Names for the Sea by Sarah Moss

Namesforthesea

I would never call myself an expat.  To me, an expatriate is someone who leaves their country with no intentions to return.  Oh sure, they may come back someday in the near or distant future, but with their one-way ticket they give up their permanent address and other homeland conveniences.  Not everyone who has an address in another country fits this description.  There are plenty of people who, like me, simply live abroad, juggling cell phones and luggage weight restrictions as we try to fit a jar of peanut butter into an already bursting suitcase.  The two paths seems similar, but are different.  That is, I’m guessing they’re different.

Names for the Sea by Sarah Moss does a good job of capturing that confusing in-between space.  The time when you’re abroad for a purpose, but don’t quite feel comfortable with the name ‘expat’.  Moss trades a comfortable life as a university teacher at Kent for the experience of living and teaching in Reykjavik.  For a year, her family experiences everything Iceland has to offer, from dark winter days to the explosion of Eyjafjallajökull.

Although her stories are fascinating and you’ll feel the disappointment of going to the local supermarket as she picks through boxes of wilted produce, what makes the book spectacular is Moss’ pointed descriptions of living abroad.  She spends much time discussing the let down that is Icelandic cuisine.  There’s a surprisingly absorbing chapter that retells her encounter with an old woman, convinced she can see and talk to elves.  You can feel Moss’ elation as she slowly finds shops that sell quality ingredients and hard-to-find items.  Her nerves as she returns to Iceland after spending the Christmas holidays back home, suitcases stuffed with every type of English goody imaginable, are palpable.  They are exactly the same kind of feelings I’ve experienced at different points during my time abroad and, I’m willing to bet, that other abroad-dwellers experience as well.

If you’re less interested in living abroad and more intrigued about Iceland, you’ll find this book entirely fascinating as well.  Moss may not travel much through the country, but her observations about the everyday life of Reykjavik dwellers more than make up for it.  Whether they’re driving like maniacs or letting their babies sleep in carriages outside of cafes, Moss has clearly enjoyed letting us in on all the little details of Icelandic life.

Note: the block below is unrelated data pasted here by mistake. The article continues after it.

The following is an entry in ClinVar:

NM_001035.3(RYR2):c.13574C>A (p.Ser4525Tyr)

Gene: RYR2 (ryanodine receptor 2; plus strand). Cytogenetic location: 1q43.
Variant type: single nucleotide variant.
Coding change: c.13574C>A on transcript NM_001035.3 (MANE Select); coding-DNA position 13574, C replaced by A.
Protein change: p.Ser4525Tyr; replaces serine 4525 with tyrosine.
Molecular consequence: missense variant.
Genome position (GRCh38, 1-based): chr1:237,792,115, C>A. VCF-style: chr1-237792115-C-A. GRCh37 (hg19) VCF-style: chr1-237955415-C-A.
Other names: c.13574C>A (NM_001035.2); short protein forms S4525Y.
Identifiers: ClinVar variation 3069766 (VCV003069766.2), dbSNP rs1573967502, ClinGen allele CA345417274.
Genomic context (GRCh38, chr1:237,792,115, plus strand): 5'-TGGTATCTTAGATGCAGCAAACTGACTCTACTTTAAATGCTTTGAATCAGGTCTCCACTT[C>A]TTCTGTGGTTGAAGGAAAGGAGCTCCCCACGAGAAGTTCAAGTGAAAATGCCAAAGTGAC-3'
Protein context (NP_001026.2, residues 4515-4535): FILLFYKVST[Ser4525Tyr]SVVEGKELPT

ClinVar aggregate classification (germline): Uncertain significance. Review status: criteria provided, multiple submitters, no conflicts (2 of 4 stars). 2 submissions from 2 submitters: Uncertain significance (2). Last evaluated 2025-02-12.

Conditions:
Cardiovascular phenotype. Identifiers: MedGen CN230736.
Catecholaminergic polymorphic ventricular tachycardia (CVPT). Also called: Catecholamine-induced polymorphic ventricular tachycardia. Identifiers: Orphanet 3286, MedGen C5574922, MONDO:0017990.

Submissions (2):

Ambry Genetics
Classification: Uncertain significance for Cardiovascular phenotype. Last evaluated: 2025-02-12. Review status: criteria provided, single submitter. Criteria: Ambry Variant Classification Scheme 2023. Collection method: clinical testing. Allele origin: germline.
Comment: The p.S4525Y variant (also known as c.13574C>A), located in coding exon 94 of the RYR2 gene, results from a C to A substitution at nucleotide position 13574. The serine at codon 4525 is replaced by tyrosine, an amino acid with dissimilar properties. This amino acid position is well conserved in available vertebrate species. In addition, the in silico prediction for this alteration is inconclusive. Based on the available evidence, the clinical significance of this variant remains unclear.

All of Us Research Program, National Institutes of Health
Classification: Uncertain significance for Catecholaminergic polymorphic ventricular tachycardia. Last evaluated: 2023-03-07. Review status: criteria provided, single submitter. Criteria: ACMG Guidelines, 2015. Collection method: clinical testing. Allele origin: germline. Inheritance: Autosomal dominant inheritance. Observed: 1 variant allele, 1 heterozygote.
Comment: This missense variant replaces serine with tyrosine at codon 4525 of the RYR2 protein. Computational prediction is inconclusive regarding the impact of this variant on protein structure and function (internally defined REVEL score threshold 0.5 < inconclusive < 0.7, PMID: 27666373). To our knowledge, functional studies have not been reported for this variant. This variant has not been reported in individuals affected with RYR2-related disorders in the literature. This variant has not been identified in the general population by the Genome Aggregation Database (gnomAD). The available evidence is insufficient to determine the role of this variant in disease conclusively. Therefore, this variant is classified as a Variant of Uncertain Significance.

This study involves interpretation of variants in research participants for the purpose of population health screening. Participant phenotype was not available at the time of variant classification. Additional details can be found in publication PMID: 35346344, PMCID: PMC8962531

Of course, no story is complete without a good ending and Names for the Sea concludes with the most perfect sentence about living abroad that I’ve ever read.  After all the hardships she’s been through, after everything has felt so exhausting, Moss simply states her feelings towards Iceland in a surprising and seemingly contradictory sentence that captures the essence of living abroad.

I know exactly how she feels.

Living abroad?  Expat?  What’s the difference to you?

and, yes, I did buy some Icelandic chocolate in the middle of reading this book.  wouldn’t you do the same? 😉

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2 thoughts on “Names for the Sea by Sarah Moss

  1. Danielle

    I call myself an “expat” from time to time to differentiate myself from a “study abroad student.” But, I’m right there with you with the knowledge that I do want to go home in the near future–not yet, but in the next few years.

    Other thoughts:
    (1) I hope you can fly Icelandair next time you go back to the States to experience Iceland on your own (it’s like no place I’ve never been).
    (2) I wish we could have an ongoing book swap! So close yet so far away 🙂 and this one sounds so good. Fingers crossed I can find it in an English bookstore!

    Reply
    1. Emilia Post author

      Good point about using expat to determine from “study abroad.” Those two feel very different!

      I am most definitely planning a trip to Iceland soon, though it may wait until spring, purely for weather purposes.

      A book swap would be awesome. Good luck finding this one! The author is British so it does seem like a british bookstore should have it (isn’t there a WH Smith in Paris?). 🙂

      Reply

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